Movember and Testicular Cancer
November 24, 2020
Another of the causes that Movember raises money for is testicular cancer. Testicular cancer is the most common form of cancer in young men in the UK, mostly affecting those aged between 15 and 49. Men who had undescended testes at birth, and those with a family history of testicular cancer are more at risk. Those who have previously had testicular cancer also have a heightened risk of it returning.
As stated in our prostate cancer post, Movember aim to halve the number of men dying from testicular cancer, and halve the number of men facing serious ongoing side effects from treatment by 2030.
Symptoms of Testicular Cancer
The testicles are responsible for the production of male hormones and sperm. Testicular cancer usually starts as a lump or abnormal growth in one of the testicles. Other symptoms include:
- Increase in the firmness of a testicle
- Difference in appearance between the testicles
- Dull ache or sharp pain in the testicles or scrotum
- A feeling of heaviness in the scrotum
These symptoms may not be testicular cancer; there are many causes for lumps. But, if you do get one or more of these symptoms, it is always best to see a doctor straight away.
Testicular cancer is one of the most treatable cancers according to the NHS, including if it has spread. The three main treatments for the cancer are chemotherapy, radiotherapy and surgery. This depends on the type of testicular cancer, and the stage that it is at.
If the cancer is advanced, then an Orchidectomy may be the best course of treatment. An Orchidectomy is a surgical procedure to remove one of the testicles. Removing the entire testicle rather than just the tumour increases the chances of a full recovery. There is also an option to have an artificial testicle to replace the one that was removed.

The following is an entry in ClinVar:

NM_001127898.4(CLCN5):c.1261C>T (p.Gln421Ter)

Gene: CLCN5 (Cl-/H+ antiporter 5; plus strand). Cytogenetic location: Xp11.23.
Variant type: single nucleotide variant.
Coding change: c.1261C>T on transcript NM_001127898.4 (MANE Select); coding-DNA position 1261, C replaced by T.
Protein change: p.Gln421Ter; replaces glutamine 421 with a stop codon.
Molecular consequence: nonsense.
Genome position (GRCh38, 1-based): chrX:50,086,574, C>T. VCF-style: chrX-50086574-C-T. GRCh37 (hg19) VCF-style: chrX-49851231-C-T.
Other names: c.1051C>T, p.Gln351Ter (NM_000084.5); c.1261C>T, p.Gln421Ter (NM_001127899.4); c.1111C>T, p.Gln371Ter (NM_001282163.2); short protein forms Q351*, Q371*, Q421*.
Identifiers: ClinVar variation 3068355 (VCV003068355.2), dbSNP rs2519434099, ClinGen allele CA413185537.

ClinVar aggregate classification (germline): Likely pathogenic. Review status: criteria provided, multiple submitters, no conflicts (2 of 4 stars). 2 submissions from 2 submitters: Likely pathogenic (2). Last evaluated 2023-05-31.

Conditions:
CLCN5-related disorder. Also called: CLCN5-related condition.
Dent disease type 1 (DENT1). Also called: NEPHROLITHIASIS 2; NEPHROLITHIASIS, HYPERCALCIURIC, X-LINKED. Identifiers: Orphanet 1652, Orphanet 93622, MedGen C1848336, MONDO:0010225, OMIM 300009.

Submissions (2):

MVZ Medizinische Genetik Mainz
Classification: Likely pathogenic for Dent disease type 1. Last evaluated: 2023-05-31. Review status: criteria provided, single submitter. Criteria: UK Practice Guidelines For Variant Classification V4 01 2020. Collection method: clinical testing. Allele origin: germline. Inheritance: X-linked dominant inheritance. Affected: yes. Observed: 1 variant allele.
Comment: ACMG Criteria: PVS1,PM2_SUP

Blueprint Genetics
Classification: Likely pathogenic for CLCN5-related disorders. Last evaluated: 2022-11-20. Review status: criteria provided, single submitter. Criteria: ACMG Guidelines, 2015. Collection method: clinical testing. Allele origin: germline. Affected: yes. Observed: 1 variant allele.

Testicular cancer and the removal of one testicle should not alter your fertility, but it affects different people in different ways. If this is the case, or if a patient is worried about it being a problem, then they can discuss sperm banking before the treatment starts.
Testicular Cancer Negligence
Unfortunately, there are some cases where Testicular cancer may have gone untreated or undiagnosed. Whilst it is a very treatable disease, sometimes the cancer may get worse or spread. This could be due to the negligence of a doctor.
If you have experienced a delay in the diagnosis or treatment of testicular cancer due to the fault of someone else, and it has made the cancer worse, or changed your prognosis, we may be able to help.
Here at The Medical Negligence Experts, we work with solicitors who have years of experience dealing with all types of cancer negligence cases. This includes testicular cancer negligence. contact us today by filling in our contact form, or by calling us on 01614138761 to speak to one of our friendly, knowledgeable advisors.